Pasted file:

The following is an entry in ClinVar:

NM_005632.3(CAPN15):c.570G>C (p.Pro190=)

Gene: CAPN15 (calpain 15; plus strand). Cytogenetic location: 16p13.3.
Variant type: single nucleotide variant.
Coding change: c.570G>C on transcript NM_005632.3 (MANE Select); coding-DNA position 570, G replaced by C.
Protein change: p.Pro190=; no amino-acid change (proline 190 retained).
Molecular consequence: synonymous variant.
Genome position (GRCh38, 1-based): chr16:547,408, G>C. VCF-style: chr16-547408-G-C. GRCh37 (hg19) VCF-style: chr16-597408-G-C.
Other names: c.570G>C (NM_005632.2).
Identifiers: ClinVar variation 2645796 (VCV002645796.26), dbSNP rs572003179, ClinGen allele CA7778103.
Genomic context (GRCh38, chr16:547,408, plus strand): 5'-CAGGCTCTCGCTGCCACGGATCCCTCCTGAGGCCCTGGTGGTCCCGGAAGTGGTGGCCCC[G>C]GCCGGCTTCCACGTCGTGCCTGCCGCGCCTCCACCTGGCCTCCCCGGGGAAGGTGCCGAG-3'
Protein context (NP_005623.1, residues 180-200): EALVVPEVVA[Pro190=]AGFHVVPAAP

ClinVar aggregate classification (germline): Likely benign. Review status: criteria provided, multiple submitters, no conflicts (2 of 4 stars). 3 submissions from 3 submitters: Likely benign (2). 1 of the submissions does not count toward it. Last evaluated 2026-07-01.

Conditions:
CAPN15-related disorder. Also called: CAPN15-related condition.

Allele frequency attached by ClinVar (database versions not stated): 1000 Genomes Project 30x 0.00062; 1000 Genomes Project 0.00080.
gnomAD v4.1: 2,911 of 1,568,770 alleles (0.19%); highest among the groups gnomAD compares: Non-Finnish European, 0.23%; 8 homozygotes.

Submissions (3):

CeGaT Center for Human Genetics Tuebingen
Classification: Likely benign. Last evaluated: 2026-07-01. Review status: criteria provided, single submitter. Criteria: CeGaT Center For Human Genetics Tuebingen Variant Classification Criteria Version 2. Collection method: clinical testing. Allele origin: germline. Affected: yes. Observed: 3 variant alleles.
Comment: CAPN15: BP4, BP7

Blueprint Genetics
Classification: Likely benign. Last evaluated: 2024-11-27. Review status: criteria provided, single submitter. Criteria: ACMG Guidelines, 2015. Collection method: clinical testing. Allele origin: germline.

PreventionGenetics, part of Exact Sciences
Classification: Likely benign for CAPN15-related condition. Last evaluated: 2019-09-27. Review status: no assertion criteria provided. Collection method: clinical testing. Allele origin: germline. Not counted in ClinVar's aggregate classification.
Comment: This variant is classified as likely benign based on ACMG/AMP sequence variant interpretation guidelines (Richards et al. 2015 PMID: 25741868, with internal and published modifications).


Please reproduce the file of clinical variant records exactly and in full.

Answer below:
The following is an entry in ClinVar:

NM_005632.3(CAPN15):c.570G>C (p.Pro190=)

Gene: CAPN15 (calpain 15; plus strand). Cytogenetic location: 16p13.3.
Variant type: single nucleotide variant.
Coding change: c.570G>C on transcript NM_005632.3 (MANE Select); coding-DNA position 570, G replaced by C.
Protein change: p.Pro190=; no amino-acid change (proline 190 retained).
Molecular consequence: synonymous variant.
Genome position (GRCh38, 1-based): chr16:547,408, G>C. VCF-style: chr16-547408-G-C. GRCh37 (hg19) VCF-style: chr16-597408-G-C.
Other names: c.570G>C (NM_005632.2).
Identifiers: ClinVar variation 2645796 (VCV002645796.26), dbSNP rs572003179, ClinGen allele CA7778103.
Genomic context (GRCh38, chr16:547,408, plus strand): 5'-CAGGCTCTCGCTGCCACGGATCCCTCCTGAGGCCCTGGTGGTCCCGGAAGTGGTGGCCCC[G>C]GCCGGCTTCCACGTCGTGCCTGCCGCGCCTCCACCTGGCCTCCCCGGGGAAGGTGCCGAG-3'
Protein context (NP_005623.1, residues 180-200): EALVVPEVVA[Pro190=]AGFHVVPAAP

ClinVar aggregate classification (germline): Likely benign. Review status: criteria provided, multiple submitters, no conflicts (2 of 4 stars). 3 submissions from 3 submitters: Likely benign (2). 1 of the submissions does not count toward it. Last evaluated 2026-07-01.

Conditions:
CAPN15-related disorder. Also called: CAPN15-related condition.

Allele frequency attached by ClinVar (database versions not stated): 1000 Genomes Project 30x 0.00062; 1000 Genomes Project 0.00080.
gnomAD v4.1: 2,911 of 1,568,770 alleles (0.19%); highest among the groups gnomAD compares: Non-Finnish European, 0.23%; 8 homozygotes.

Submissions (3):

CeGaT Center for Human Genetics Tuebingen
Classification: Likely benign. Last evaluated: 2026-07-01. Review status: criteria provided, single submitter. Criteria: CeGaT Center For Human Genetics Tuebingen Variant Classification Criteria Version 2. Collection method: clinical testing. Allele origin: germline. Affected: yes. Observed: 3 variant alleles.
Comment: CAPN15: BP4, BP7

Blueprint Genetics
Classification: Likely benign. Last evaluated: 2024-11-27. Review status: criteria provided, single submitter. Criteria: ACMG Guidelines, 2015. Collection method: clinical testing. Allele origin: germline.

PreventionGenetics, part of Exact Sciences
Classification: Likely benign for CAPN15-related condition. Last evaluated: 2019-09-27. Review status: no assertion criteria provided. Collection method: clinical testing. Allele origin: germline. Not counted in ClinVar's aggregate classification.
Comment: This variant is classified as likely benign based on ACMG/AMP sequence variant interpretation guidelines (Richards et al. 2015 PMID: 25741868, with internal and published modifications).